There is a long history of copyright licensing being used in this way - e.g. you can "buy" a CD or DVD in a shop, but you don't get permission to use it in clubs or schools unless you pay more.

                In some ways I can see Nvidia's point. For all the engineering complexity of building a high performance computation device, they get little protection except short-term patents, and only if they have done something novel. But for the relatively minor job of writing a driver to hook it to your PC, this supposedly "artistic" work gets much longer protection (90 or 110 years?) and a huge amount of leverage over how the product is used.

                Since everything from a toaster to a car has software in it now, this is another reason why copyright is long overdue for an overhaul in the *consumers* favour.

                1. streaky

                  Re: Unenforceable.

                  Bohhooohoo nvidia gpus aren't artistic work.

                  What are you talking about. Nvidia are doing *fine*.

                  Couple of things, using copyright to enforce licensing clauses that don't pass the laugh test that directly relate to a piece of hardware you bought because a company makes the hardware that you pay through the nose and hands out drivers for for free to make sure you can use and therefore buy the hardware in the first place is *absurd*.

                  Secondly if you can't do business in the GPU space because GPUs don't make enough money (bahahahaha, again doesn't pass the laugh test) then don't make GPUs, go open a coffee chain.

                  Also Nvidia are having no issues licensing decades old patents thank you very much.

                  By the way, like I said, even if what you're saying here is valid (and it isn't, lets be clear) - how exactly could nvidia possibly hope to enforce it?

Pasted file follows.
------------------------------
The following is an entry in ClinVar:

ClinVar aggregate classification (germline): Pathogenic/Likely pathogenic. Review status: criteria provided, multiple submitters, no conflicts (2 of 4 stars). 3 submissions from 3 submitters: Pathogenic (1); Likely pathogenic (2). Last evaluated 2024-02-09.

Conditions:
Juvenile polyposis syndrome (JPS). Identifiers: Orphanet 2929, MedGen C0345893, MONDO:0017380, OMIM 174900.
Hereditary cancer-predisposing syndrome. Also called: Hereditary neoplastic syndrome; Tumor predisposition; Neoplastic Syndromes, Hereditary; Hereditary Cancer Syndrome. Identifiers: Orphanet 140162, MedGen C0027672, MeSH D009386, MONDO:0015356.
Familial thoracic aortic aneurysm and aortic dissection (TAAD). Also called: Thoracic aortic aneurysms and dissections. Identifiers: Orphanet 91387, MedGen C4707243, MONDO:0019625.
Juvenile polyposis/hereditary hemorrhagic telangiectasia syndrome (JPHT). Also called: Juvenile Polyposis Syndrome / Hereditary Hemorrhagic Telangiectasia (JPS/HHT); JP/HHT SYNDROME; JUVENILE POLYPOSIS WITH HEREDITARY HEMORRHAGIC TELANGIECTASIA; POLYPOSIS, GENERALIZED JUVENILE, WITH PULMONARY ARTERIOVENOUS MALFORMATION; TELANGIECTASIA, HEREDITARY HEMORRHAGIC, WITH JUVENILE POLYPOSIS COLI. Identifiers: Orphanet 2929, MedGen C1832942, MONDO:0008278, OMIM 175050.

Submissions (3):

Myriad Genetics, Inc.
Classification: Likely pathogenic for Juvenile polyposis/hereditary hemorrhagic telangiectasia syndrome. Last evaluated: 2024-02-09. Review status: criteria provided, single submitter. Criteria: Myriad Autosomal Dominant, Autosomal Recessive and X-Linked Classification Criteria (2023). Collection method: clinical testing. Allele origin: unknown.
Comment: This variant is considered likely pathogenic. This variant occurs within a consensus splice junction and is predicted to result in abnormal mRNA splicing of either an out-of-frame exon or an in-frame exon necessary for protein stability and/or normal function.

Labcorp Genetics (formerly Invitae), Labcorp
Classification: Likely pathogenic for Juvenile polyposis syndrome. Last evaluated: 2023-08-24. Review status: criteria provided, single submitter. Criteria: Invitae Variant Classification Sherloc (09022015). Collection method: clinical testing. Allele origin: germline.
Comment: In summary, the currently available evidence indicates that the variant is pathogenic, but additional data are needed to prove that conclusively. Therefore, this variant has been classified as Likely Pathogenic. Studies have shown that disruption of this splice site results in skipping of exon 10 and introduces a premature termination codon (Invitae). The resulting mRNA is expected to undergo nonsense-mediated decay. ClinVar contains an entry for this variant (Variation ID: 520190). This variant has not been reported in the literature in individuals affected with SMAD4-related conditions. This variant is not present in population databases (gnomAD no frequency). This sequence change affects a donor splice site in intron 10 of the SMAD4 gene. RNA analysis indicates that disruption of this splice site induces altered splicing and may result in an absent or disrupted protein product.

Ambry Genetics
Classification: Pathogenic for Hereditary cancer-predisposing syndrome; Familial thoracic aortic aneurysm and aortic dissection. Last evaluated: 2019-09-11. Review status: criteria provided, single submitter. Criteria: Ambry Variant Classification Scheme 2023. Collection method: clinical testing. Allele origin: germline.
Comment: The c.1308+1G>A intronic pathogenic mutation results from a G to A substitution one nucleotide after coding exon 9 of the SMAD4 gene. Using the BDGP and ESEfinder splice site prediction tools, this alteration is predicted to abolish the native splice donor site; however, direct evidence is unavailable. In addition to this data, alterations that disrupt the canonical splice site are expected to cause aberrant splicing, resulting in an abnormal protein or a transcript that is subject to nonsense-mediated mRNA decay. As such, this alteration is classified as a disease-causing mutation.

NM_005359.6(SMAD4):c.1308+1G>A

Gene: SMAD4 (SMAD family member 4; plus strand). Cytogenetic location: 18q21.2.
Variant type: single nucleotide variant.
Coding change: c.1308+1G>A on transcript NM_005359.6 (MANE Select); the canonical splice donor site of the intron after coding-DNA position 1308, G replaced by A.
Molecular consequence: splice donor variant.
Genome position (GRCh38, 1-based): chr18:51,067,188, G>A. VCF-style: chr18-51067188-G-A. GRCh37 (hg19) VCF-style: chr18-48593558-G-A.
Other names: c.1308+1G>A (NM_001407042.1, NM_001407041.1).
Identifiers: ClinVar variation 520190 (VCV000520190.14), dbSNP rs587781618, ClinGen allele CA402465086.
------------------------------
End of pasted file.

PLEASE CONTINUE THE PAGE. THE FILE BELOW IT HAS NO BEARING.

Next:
2. iainr

            Re: Unenforceable.

            That's already the case, this takes things beyond that.

    2. streaky

      Re: Unenforceable.

      More importantly who cares what nvidia think. They're in no position to enforce regardless. They're not going to send the GPU police to your DC to check if you've been naughty or nice. So your card dies in half the time their overpriced gear does. I bought a $1000 card, got two years use out of it by which time it's obsolete anyway, saved myself $9000 and oh dear they won't cover it under warranty (they couldn't prove regardless), oh dear what a shame never mind.

      GeForce and TITAN GPUs were never designed for data center deployments with the complex hardware, software, and thermal requirements for 24x7 operation, where there are often multi-stack racks

      Also this, right here, is bullshit. That's my problem nvidia, thanks.

      I've been telling people for years that the nvidia DC-approved GPUs are a complete waste of time and money, hilarious that it seems people have finally cottoned on to nvidia's price gouging (which is so extreme that it'd embarrass even Apple) - and even more hilarious that nvidia think they can do anything to stop it. Stop ripping people off and people will buy your "enterprise" (enterprise here is a synonym for bullshit, as it usually is) gear.

  4. AustinTX
    Coffee/keyboard

    Oh *THAT'S* abuse?